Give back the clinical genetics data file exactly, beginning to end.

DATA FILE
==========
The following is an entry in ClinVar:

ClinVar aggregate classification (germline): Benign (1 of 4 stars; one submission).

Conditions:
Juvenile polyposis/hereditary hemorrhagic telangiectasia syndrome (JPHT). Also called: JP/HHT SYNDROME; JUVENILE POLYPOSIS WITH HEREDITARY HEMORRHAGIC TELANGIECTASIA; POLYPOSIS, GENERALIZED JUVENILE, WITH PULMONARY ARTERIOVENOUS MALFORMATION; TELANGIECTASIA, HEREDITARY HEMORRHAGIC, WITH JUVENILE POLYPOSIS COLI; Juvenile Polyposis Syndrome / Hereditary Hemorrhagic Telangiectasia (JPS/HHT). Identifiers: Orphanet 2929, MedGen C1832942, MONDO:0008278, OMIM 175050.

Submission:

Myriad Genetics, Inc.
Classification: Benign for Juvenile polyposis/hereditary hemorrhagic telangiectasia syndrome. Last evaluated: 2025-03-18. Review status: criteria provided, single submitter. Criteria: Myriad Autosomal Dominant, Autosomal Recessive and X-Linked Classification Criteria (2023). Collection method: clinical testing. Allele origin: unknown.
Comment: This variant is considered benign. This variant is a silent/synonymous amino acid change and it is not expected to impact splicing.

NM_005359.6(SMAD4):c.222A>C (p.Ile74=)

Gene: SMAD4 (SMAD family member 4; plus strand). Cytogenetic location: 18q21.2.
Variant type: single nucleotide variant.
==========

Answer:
The following is an entry in ClinVar:

ClinVar aggregate classification (germline): Benign (1 of 4 stars; one submission).

Conditions:
Juvenile polyposis/hereditary hemorrhagic telangiectasia syndrome (JPHT). Also called: JP/HHT SYNDROME; JUVENILE POLYPOSIS WITH HEREDITARY HEMORRHAGIC TELANGIECTASIA; POLYPOSIS, GENERALIZED JUVENILE, WITH PULMONARY ARTERIOVENOUS MALFORMATION; TELANGIECTASIA, HEREDITARY HEMORRHAGIC, WITH JUVENILE POLYPOSIS COLI; Juvenile Polyposis Syndrome / Hereditary Hemorrhagic Telangiectasia (JPS/HHT). Identifiers: Orphanet 2929, MedGen C1832942, MONDO:0008278, OMIM 175050.

Submission:

Myriad Genetics, Inc.
Classification: Benign for Juvenile polyposis/hereditary hemorrhagic telangiectasia syndrome. Last evaluated: 2025-03-18. Review status: criteria provided, single submitter. Criteria: Myriad Autosomal Dominant, Autosomal Recessive and X-Linked Classification Criteria (2023). Collection method: clinical testing. Allele origin: unknown.
Comment: This variant is considered benign. This variant is a silent/synonymous amino acid change and it is not expected to impact splicing.

NM_005359.6(SMAD4):c.222A>C (p.Ile74=)

Gene: SMAD4 (SMAD family member 4; plus strand). Cytogenetic location: 18q21.2.
Variant type: single nucleotide variant.